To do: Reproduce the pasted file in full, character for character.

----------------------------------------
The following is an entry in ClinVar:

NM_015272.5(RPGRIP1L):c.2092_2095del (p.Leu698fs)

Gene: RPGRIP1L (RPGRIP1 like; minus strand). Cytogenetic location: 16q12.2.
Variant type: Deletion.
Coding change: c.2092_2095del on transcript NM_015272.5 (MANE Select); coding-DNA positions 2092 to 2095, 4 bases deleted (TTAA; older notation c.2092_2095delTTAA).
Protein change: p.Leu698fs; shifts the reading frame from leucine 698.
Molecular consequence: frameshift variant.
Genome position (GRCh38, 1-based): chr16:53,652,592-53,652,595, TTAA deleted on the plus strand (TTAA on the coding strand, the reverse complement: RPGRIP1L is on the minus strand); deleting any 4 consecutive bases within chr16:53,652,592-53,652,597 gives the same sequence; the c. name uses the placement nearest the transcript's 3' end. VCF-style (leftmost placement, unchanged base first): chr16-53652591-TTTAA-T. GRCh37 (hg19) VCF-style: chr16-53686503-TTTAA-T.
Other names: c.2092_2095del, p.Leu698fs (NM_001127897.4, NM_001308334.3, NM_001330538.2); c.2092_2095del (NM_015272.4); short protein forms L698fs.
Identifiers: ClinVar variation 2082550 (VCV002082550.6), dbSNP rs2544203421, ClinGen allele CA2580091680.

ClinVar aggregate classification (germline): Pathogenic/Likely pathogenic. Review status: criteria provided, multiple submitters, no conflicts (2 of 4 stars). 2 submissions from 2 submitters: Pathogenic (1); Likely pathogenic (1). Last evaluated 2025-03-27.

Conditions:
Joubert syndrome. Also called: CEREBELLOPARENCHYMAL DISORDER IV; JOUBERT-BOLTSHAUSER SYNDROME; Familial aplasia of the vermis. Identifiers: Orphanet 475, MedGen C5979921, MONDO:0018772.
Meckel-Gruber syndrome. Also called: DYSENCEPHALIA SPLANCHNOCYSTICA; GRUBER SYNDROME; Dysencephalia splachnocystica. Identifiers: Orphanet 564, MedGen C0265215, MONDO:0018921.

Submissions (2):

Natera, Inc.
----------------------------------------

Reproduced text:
The following is an entry in ClinVar:

NM_015272.5(RPGRIP1L):c.2092_2095del (p.Leu698fs)

Gene: RPGRIP1L (RPGRIP1 like; minus strand). Cytogenetic location: 16q12.2.
Variant type: Deletion.
Coding change: c.2092_2095del on transcript NM_015272.5 (MANE Select); coding-DNA positions 2092 to 2095, 4 bases deleted (TTAA; older notation c.2092_2095delTTAA).
Protein change: p.Leu698fs; shifts the reading frame from leucine 698.
Molecular consequence: frameshift variant.
Genome position (GRCh38, 1-based): chr16:53,652,592-53,652,595, TTAA deleted on the plus strand (TTAA on the coding strand, the reverse complement: RPGRIP1L is on the minus strand); deleting any 4 consecutive bases within chr16:53,652,592-53,652,597 gives the same sequence; the c. name uses the placement nearest the transcript's 3' end. VCF-style (leftmost placement, unchanged base first): chr16-53652591-TTTAA-T. GRCh37 (hg19) VCF-style: chr16-53686503-TTTAA-T.
Other names: c.2092_2095del, p.Leu698fs (NM_001127897.4, NM_001308334.3, NM_001330538.2); c.2092_2095del (NM_015272.4); short protein forms L698fs.
Identifiers: ClinVar variation 2082550 (VCV002082550.6), dbSNP rs2544203421, ClinGen allele CA2580091680.

ClinVar aggregate classification (germline): Pathogenic/Likely pathogenic. Review status: criteria provided, multiple submitters, no conflicts (2 of 4 stars). 2 submissions from 2 submitters: Pathogenic (1); Likely pathogenic (1). Last evaluated 2025-03-27.

Conditions:
Joubert syndrome. Also called: CEREBELLOPARENCHYMAL DISORDER IV; JOUBERT-BOLTSHAUSER SYNDROME; Familial aplasia of the vermis. Identifiers: Orphanet 475, MedGen C5979921, MONDO:0018772.
Meckel-Gruber syndrome. Also called: DYSENCEPHALIA SPLANCHNOCYSTICA; GRUBER SYNDROME; Dysencephalia splachnocystica. Identifiers: Orphanet 564, MedGen C0265215, MONDO:0018921.

Submissions (2):

Natera, Inc.